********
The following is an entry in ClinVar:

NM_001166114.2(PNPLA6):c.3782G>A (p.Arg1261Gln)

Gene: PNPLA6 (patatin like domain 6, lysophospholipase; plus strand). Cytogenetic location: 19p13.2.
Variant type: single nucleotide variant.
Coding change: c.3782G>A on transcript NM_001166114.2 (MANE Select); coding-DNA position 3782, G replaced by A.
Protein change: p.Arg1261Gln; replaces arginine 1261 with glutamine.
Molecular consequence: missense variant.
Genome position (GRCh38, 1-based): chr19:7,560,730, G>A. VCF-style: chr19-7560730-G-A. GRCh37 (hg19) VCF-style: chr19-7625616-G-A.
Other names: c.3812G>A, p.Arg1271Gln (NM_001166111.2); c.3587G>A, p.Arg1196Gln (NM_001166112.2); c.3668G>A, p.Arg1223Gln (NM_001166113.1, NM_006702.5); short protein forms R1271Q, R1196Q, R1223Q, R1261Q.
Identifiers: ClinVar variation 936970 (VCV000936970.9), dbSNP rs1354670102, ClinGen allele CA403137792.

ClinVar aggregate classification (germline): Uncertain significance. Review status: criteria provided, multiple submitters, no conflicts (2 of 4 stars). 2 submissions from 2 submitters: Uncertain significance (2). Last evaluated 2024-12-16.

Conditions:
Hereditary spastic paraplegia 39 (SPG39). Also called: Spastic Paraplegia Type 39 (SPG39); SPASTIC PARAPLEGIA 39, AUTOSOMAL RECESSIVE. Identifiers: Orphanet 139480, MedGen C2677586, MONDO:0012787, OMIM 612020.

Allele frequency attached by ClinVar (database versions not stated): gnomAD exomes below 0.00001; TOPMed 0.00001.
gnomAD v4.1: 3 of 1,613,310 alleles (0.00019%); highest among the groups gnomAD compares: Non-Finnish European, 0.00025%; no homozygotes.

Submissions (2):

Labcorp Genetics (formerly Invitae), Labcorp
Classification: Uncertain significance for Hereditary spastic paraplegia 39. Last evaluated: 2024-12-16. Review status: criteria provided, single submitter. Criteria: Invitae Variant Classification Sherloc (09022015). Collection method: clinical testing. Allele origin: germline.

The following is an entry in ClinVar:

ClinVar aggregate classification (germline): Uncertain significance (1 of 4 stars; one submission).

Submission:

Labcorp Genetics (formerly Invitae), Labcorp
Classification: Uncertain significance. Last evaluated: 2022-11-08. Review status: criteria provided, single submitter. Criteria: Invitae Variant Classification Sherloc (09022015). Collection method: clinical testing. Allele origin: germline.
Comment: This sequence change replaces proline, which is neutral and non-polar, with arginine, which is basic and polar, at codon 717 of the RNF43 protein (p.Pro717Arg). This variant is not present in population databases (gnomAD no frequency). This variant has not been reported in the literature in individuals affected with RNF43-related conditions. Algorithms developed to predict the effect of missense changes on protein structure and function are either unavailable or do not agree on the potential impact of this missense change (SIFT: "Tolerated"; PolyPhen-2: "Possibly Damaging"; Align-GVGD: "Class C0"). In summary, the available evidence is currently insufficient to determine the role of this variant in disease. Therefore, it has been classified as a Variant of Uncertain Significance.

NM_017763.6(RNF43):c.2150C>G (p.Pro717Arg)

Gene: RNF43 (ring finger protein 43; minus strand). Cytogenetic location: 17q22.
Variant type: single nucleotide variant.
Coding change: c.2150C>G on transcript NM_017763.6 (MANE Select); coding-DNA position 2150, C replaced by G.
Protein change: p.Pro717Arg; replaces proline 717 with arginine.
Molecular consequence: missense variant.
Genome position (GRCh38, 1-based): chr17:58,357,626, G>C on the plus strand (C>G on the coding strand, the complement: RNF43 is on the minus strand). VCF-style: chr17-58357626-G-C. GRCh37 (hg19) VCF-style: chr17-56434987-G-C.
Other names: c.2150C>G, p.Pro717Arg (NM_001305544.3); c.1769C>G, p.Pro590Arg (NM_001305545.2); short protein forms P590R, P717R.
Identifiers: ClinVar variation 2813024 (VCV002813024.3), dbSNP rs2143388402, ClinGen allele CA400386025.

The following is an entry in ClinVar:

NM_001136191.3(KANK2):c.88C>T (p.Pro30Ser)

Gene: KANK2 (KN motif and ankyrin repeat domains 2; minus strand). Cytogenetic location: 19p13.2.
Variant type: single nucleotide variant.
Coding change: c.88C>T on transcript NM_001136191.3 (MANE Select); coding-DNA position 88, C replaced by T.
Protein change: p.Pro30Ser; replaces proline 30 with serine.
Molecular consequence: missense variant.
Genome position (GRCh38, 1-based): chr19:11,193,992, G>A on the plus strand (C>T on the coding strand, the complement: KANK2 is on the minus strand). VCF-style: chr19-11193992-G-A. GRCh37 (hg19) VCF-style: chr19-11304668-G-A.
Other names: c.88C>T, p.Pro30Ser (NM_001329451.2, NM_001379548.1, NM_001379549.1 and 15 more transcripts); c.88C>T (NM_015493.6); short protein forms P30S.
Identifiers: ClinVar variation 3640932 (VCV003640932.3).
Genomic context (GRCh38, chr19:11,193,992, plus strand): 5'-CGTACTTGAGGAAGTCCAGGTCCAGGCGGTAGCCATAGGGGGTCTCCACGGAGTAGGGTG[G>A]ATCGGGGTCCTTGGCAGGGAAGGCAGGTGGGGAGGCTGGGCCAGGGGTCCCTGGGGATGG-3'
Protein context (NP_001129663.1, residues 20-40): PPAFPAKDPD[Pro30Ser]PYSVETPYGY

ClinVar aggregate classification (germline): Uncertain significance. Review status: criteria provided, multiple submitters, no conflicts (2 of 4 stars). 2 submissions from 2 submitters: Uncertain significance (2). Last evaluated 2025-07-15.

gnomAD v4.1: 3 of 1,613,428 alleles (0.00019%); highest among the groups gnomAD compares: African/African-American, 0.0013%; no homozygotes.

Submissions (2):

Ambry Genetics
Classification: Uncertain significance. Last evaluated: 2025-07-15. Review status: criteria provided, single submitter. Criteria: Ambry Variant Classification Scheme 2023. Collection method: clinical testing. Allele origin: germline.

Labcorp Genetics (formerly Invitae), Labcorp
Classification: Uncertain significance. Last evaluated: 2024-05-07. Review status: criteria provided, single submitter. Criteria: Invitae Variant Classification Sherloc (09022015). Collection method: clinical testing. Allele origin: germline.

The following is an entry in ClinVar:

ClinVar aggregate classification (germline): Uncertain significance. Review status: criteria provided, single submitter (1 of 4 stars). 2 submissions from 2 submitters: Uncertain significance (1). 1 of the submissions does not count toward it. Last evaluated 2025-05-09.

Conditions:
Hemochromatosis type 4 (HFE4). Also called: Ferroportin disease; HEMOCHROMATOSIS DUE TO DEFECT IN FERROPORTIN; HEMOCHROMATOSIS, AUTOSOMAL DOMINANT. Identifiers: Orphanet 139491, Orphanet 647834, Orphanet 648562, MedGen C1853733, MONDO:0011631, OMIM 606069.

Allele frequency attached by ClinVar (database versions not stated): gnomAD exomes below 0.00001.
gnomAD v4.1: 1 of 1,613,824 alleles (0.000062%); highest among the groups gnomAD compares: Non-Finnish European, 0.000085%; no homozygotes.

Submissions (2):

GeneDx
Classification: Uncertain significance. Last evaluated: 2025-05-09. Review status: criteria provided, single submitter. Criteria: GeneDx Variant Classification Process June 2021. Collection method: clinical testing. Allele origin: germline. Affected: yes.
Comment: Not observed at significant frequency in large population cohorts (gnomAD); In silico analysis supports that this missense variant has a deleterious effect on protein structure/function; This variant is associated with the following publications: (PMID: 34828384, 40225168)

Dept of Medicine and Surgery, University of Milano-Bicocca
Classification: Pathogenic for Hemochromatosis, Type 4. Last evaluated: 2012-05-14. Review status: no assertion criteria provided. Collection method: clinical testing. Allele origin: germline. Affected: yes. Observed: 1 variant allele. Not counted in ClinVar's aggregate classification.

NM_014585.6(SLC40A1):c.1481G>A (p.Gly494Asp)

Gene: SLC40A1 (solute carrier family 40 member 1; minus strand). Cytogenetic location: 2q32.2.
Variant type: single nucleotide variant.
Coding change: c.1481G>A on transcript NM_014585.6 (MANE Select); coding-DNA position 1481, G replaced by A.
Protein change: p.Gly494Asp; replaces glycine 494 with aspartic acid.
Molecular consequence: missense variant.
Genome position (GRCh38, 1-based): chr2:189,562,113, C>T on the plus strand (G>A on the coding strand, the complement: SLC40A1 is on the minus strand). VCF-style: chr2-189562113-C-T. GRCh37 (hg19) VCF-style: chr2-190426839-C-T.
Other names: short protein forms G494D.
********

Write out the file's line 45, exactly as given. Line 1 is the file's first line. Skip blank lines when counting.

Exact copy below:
Protein context (NP_001129663.1, residues 20-40): PPAFPAKDPD[Pro30Ser]PYSVETPYGY